For Illumina-derived reads, the last four and six bases were trimmed from the 36 mer and 76 mer reads, respectively. We filtered out all Illumina-derived short reads that had ambiguous bases. For the paired-end reads, both reads were filtered out if one read of a pair had ambiguous bases. We used Velvet 0.7.55 to de novo assemble the reads . We assembled short reads from the different sequencing platforms independently, as well as in combination. We wrote ad hoc shell scripts to test different Velvet parameters of hash length, coverage cutoff, and expected coverage. In total, we generated approximately 75 different genome assemblies of WH6. Shell scripts are available for download (http://changlab.cgrb.oregonstate.edu).
Improvements to the high-quality draft assembly
We developed ad hoc Perl scripts to use BLASTN to compare between each of the WH6 assemblies and used congruency in contigs from the various assemblies to cull those with potential misassemblies (see next section for description of scripts; data were visualized using blast_draw.pl). We used Tablet 1.10.01.28 to inspect the remaining genome assemblies for depth of coverage and potential misassemblies . Finally, we used Mauve Aligner 2.3 and the genome sequence of P. fluorescens SBW25 as a reference to reorder WH6 contigs greater than 100 bp from our assembly with highest confidence [9, 23]. Default settings were used for Mauve Aligner 2.3.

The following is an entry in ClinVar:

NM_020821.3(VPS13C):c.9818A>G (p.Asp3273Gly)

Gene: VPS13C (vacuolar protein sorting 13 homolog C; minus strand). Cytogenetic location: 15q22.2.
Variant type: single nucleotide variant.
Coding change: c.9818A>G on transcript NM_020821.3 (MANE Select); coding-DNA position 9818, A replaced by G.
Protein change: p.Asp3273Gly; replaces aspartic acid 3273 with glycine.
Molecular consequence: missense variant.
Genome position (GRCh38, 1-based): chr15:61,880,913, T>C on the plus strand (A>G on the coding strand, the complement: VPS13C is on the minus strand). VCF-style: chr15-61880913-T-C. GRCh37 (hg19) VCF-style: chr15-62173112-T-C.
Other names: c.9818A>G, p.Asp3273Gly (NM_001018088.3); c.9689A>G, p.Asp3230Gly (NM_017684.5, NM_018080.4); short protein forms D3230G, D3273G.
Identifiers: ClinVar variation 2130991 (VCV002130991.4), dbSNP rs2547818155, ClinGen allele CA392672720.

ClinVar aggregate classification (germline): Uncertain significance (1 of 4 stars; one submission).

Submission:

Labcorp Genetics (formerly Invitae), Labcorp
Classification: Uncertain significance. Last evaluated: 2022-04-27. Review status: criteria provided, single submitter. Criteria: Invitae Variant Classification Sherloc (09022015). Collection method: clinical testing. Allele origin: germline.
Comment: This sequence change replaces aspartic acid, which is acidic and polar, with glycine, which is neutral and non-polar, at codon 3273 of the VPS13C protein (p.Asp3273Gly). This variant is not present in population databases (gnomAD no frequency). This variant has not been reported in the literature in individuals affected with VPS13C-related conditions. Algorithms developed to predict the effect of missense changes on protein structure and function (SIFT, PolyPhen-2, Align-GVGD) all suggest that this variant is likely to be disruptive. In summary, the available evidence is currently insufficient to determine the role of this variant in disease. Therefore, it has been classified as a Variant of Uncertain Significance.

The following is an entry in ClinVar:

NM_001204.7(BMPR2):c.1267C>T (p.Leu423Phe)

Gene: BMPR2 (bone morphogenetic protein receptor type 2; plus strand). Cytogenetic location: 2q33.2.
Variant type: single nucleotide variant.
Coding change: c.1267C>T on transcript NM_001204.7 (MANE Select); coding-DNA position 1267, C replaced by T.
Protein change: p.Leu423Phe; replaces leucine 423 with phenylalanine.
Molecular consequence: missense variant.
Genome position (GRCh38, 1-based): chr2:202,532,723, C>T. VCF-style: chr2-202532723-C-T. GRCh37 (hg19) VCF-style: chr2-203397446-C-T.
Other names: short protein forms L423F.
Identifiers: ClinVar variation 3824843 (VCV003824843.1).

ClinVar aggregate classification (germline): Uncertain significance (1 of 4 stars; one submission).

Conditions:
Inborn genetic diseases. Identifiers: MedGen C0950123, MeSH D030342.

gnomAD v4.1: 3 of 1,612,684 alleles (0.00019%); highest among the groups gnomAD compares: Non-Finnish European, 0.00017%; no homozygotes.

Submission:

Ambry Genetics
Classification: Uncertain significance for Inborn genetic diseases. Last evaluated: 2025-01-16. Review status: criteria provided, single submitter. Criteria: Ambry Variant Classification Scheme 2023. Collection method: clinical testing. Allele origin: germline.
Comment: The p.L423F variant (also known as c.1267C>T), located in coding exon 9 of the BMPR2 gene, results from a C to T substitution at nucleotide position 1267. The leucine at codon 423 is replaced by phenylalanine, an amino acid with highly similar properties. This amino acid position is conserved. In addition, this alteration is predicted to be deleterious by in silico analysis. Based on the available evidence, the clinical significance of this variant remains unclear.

Physical and sequence gap closure
To identify contigs that potentially flanked a physical gap, we wrote and used Contig_end_blast_A.pl, to extract 300 bp of sequence from the ends of each contig greater than one kb in size and use the contig ends as queries in a BLASTN search against the NCBI nt database. We also wrote and used Contig_end_blast_B.pl to find contig ends that shared significant homology (e-value ≤ 0.02) to the same reference sequence but aligned to different regions no more than one kb apart. The contigs corresponding to these ends were thus predicted to be physically linked in the genome of WH6. PCR using contig-specific primers and subsequent Sanger sequencing were used to close the physical gaps (See Additional file 2: Table S2). To correct the sizes for sequence gaps larger than 300 bp, we used a similar approach. PCR was used to validate our corrections for sequence gaps.
Contig_end_blast_A.pl, Contig_end_blast_B.pl, and blast_draw.pl are available for download from our website at: http://changlab.cgrb.oregonstate.edu.
We used a custom pipeline to annotate the improved high-quality draft assembly of WH6 as previously described . The only exceptions were that we used Glimmer 3.02 rather than Glimmer 2 to predict coding regions and gene models were trained using the "long-orfs" option (; http://www.cbcb.umd.edu/software/glimmer/).